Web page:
by Sai gowtham

How to check if a string ends with another in Bash

In this tutorial, we are going to learn about how to check if a string ends with another string in Bash or UNIX shell.

Consider, we have the following string:

name="ruby"

Now, we need to check if the last character (“by”) of the above string is matching with another substring/word.

Checking the string ends with another

We can use the double equals (==) comparison operator in bash, to check if a string ends with another substring.

Here is an example:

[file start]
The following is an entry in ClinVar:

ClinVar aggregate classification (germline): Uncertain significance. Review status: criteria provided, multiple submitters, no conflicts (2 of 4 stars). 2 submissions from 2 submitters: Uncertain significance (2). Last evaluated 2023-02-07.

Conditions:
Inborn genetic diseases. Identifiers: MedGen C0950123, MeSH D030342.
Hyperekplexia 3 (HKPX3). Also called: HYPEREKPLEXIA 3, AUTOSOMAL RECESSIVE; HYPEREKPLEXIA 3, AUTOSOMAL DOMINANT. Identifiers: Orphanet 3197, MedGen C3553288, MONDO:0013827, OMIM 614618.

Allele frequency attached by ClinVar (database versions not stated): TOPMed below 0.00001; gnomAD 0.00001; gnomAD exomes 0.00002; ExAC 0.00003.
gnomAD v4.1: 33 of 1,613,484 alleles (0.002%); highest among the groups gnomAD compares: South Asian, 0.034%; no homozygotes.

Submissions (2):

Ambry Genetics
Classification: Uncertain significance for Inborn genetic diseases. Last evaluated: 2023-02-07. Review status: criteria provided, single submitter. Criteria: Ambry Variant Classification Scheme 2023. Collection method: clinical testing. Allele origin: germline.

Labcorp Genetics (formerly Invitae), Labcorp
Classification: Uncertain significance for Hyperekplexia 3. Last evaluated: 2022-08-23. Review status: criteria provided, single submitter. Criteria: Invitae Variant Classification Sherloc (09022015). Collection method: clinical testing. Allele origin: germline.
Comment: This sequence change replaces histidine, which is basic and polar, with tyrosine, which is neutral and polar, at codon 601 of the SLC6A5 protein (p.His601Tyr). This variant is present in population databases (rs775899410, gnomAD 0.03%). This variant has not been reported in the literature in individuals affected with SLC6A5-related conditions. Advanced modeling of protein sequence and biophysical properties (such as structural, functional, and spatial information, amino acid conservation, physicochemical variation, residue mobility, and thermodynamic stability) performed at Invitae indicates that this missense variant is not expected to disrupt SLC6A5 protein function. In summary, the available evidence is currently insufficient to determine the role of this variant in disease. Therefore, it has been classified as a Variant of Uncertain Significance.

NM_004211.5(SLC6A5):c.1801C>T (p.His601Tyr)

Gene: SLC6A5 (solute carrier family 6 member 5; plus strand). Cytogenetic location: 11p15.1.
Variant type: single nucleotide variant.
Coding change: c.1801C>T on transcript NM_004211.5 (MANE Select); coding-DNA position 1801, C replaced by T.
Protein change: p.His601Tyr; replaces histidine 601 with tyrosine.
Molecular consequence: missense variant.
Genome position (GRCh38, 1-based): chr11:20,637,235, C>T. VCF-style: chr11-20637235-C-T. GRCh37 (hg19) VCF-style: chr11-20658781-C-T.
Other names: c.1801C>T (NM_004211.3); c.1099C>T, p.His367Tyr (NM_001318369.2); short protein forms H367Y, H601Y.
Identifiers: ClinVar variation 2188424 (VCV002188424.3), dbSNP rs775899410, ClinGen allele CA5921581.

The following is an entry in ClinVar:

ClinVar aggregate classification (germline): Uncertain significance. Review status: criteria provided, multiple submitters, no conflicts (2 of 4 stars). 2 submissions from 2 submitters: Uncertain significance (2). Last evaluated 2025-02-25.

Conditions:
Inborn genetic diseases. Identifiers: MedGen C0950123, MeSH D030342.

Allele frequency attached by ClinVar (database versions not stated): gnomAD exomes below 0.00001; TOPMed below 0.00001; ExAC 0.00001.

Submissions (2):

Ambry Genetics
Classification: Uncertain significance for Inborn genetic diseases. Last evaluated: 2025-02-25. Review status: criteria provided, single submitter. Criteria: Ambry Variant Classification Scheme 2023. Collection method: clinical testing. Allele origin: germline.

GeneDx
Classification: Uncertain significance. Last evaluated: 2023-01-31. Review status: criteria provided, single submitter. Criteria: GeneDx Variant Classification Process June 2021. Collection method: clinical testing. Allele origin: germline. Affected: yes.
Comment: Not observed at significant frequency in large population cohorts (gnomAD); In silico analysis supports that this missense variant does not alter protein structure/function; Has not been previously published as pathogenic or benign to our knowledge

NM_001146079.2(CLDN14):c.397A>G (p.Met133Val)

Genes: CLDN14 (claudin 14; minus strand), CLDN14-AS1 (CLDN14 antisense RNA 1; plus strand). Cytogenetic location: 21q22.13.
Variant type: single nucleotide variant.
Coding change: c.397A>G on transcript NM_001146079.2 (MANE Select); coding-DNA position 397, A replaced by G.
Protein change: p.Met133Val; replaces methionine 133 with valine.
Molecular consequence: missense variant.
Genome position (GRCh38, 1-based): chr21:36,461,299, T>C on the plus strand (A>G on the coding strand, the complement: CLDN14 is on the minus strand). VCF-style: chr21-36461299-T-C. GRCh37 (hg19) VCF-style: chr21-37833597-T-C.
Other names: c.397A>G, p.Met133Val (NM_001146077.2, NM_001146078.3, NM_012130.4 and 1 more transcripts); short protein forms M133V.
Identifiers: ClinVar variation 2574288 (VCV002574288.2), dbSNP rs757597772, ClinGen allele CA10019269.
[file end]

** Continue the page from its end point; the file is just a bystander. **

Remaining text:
name="ruby"

if [[ $name == *by ]] # * is used for pattern matching
then
  echo "true";
else
  echo "false"; fi

Output:

true

In the above code, if a $name variable ends with by then the output is “true” otherwise it returns “false”.

Similarly, you can also check the last three characters of a string like this:

name="ruby"

if [[ $name == *uby ]] # * is used for pattern matching
then
  echo "true";
else
  echo "false"; fi

Output:

true

We can also use the parameter expansion syntax to access the last n characters from a string instead of typing manually.

name="ruby"

if [[ $name == ${name::-3}* ]] # * is used for pattern matching
then
  echo "true";
else
  echo "false"; fi

${name::-3} : it gets the last three characters from a string.

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